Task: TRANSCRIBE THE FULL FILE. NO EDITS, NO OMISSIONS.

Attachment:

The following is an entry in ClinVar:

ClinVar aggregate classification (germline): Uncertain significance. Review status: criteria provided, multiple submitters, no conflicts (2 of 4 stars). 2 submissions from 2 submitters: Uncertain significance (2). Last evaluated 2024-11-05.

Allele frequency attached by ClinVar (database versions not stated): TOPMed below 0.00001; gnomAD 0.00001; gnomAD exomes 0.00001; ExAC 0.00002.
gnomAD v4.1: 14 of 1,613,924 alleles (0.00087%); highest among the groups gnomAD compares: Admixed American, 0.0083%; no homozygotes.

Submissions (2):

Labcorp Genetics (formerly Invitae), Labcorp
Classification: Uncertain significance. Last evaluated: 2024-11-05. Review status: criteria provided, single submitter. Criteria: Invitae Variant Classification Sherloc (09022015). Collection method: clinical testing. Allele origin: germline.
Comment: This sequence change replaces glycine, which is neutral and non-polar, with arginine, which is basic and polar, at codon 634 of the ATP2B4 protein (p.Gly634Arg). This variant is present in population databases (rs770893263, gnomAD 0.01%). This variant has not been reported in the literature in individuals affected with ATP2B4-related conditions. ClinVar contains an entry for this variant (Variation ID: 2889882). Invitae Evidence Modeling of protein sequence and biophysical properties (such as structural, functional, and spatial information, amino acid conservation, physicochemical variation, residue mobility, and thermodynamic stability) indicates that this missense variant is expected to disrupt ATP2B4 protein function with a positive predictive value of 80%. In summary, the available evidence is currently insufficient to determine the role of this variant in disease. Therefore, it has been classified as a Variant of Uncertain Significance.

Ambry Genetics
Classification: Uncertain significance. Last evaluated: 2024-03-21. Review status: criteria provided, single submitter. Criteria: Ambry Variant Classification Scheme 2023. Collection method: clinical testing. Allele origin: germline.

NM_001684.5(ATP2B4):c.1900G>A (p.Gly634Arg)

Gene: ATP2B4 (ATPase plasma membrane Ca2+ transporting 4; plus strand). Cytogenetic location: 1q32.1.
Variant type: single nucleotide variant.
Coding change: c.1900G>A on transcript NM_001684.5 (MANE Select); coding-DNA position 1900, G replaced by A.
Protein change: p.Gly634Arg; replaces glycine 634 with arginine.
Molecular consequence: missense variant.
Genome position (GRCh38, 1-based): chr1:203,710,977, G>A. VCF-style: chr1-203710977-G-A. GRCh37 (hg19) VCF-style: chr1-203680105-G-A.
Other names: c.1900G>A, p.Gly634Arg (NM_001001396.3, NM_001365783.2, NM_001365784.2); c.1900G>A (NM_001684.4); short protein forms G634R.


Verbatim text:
The following is an entry in ClinVar:

ClinVar aggregate classification (germline): Uncertain significance. Review status: criteria provided, multiple submitters, no conflicts (2 of 4 stars). 2 submissions from 2 submitters: Uncertain significance (2). Last evaluated 2024-11-05.

Allele frequency attached by ClinVar (database versions not stated): TOPMed below 0.00001; gnomAD 0.00001; gnomAD exomes 0.00001; ExAC 0.00002.
gnomAD v4.1: 14 of 1,613,924 alleles (0.00087%); highest among the groups gnomAD compares: Admixed American, 0.0083%; no homozygotes.

Submissions (2):

Labcorp Genetics (formerly Invitae), Labcorp
Classification: Uncertain significance. Last evaluated: 2024-11-05. Review status: criteria provided, single submitter. Criteria: Invitae Variant Classification Sherloc (09022015). Collection method: clinical testing. Allele origin: germline.
Comment: This sequence change replaces glycine, which is neutral and non-polar, with arginine, which is basic and polar, at codon 634 of the ATP2B4 protein (p.Gly634Arg). This variant is present in population databases (rs770893263, gnomAD 0.01%). This variant has not been reported in the literature in individuals affected with ATP2B4-related conditions. ClinVar contains an entry for this variant (Variation ID: 2889882). Invitae Evidence Modeling of protein sequence and biophysical properties (such as structural, functional, and spatial information, amino acid conservation, physicochemical variation, residue mobility, and thermodynamic stability) indicates that this missense variant is expected to disrupt ATP2B4 protein function with a positive predictive value of 80%. In summary, the available evidence is currently insufficient to determine the role of this variant in disease. Therefore, it has been classified as a Variant of Uncertain Significance.

Ambry Genetics
Classification: Uncertain significance. Last evaluated: 2024-03-21. Review status: criteria provided, single submitter. Criteria: Ambry Variant Classification Scheme 2023. Collection method: clinical testing. Allele origin: germline.

NM_001684.5(ATP2B4):c.1900G>A (p.Gly634Arg)

Gene: ATP2B4 (ATPase plasma membrane Ca2+ transporting 4; plus strand). Cytogenetic location: 1q32.1.
Variant type: single nucleotide variant.
Coding change: c.1900G>A on transcript NM_001684.5 (MANE Select); coding-DNA position 1900, G replaced by A.
Protein change: p.Gly634Arg; replaces glycine 634 with arginine.
Molecular consequence: missense variant.
Genome position (GRCh38, 1-based): chr1:203,710,977, G>A. VCF-style: chr1-203710977-G-A. GRCh37 (hg19) VCF-style: chr1-203680105-G-A.
Other names: c.1900G>A, p.Gly634Arg (NM_001001396.3, NM_001365783.2, NM_001365784.2); c.1900G>A (NM_001684.4); short protein forms G634R.